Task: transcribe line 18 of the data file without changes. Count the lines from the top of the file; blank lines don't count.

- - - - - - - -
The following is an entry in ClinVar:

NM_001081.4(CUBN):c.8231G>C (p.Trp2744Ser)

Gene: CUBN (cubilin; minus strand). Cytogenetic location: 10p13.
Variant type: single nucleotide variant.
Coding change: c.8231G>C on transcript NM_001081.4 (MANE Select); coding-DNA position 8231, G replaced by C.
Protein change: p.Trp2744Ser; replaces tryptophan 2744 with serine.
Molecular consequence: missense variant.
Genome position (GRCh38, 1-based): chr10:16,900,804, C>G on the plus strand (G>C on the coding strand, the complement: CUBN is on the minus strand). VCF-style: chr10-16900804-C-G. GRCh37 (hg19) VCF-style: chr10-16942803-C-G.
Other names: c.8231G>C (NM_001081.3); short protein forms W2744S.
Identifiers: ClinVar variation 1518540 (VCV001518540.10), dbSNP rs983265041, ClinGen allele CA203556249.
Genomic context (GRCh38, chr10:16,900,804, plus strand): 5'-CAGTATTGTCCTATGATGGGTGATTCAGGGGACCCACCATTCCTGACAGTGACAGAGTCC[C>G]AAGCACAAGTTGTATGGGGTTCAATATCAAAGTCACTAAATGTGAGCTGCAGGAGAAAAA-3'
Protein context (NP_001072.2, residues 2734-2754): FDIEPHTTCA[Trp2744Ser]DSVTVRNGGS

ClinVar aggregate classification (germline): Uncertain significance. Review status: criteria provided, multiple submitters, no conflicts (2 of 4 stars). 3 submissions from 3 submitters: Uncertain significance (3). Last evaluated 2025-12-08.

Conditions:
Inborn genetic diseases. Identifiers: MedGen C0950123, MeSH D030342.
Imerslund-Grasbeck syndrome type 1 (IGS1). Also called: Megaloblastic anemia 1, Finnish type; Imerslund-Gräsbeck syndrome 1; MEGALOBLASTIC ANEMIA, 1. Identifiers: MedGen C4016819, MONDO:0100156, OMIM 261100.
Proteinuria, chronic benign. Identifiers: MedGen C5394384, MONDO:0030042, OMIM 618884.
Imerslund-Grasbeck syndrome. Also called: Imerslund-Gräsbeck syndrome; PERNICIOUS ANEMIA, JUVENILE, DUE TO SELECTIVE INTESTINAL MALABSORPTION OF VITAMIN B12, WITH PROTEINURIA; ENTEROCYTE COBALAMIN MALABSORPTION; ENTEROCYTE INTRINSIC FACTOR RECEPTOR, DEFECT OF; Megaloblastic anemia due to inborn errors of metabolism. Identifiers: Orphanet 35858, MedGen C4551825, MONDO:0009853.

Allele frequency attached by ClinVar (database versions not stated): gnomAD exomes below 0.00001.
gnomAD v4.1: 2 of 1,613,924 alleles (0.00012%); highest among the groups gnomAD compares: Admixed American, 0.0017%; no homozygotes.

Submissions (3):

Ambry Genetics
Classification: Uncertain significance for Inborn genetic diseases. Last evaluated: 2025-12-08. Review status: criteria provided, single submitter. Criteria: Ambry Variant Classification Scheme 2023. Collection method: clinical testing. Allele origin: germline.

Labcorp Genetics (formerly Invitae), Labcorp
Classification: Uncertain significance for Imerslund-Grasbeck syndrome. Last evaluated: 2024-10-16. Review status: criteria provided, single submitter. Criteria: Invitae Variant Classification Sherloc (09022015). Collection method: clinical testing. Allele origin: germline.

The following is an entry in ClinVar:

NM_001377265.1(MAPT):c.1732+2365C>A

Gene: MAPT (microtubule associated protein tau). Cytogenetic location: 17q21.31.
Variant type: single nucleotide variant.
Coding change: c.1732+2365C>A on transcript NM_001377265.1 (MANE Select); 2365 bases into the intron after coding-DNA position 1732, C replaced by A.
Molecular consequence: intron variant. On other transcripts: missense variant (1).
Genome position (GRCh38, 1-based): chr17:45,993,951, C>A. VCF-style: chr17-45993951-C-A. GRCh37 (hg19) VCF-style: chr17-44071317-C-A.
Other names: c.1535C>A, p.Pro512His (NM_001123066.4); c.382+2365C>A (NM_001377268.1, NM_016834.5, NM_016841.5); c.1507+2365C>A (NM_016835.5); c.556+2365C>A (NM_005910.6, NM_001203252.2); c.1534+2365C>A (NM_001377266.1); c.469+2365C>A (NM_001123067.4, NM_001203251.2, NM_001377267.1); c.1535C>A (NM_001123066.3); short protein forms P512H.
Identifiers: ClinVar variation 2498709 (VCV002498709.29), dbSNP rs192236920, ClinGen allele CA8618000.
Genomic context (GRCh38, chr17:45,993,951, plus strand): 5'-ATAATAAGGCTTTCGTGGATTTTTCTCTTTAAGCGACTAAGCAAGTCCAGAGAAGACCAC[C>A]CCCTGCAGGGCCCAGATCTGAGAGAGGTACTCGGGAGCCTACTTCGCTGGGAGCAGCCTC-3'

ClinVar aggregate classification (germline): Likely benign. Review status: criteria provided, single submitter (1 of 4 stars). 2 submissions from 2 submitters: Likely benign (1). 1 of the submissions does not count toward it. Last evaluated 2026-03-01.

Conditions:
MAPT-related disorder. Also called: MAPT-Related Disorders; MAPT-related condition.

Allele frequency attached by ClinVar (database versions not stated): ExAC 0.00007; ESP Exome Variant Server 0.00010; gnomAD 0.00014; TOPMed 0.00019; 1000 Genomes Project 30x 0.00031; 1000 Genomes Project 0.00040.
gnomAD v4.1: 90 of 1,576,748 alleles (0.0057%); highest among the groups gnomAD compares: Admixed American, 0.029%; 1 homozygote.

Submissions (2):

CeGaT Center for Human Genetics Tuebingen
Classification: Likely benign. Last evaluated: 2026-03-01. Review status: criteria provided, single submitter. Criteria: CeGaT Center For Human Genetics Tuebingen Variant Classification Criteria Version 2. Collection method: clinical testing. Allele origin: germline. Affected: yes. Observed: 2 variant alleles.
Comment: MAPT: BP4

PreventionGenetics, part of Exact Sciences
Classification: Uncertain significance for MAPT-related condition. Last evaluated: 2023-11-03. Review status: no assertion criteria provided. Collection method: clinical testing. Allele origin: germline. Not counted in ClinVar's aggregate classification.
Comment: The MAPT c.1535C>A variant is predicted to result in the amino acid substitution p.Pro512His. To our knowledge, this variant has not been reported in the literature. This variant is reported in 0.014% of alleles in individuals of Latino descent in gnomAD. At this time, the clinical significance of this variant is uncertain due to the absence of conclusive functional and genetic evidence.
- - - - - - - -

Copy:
Imerslund-Grasbeck syndrome. Also called: Imerslund-Gräsbeck syndrome; PERNICIOUS ANEMIA, JUVENILE, DUE TO SELECTIVE INTESTINAL MALABSORPTION OF VITAMIN B12, WITH PROTEINURIA; ENTEROCYTE COBALAMIN MALABSORPTION; ENTEROCYTE INTRINSIC FACTOR RECEPTOR, DEFECT OF; Megaloblastic anemia due to inborn errors of metabolism. Identifiers: Orphanet 35858, MedGen C4551825, MONDO:0009853.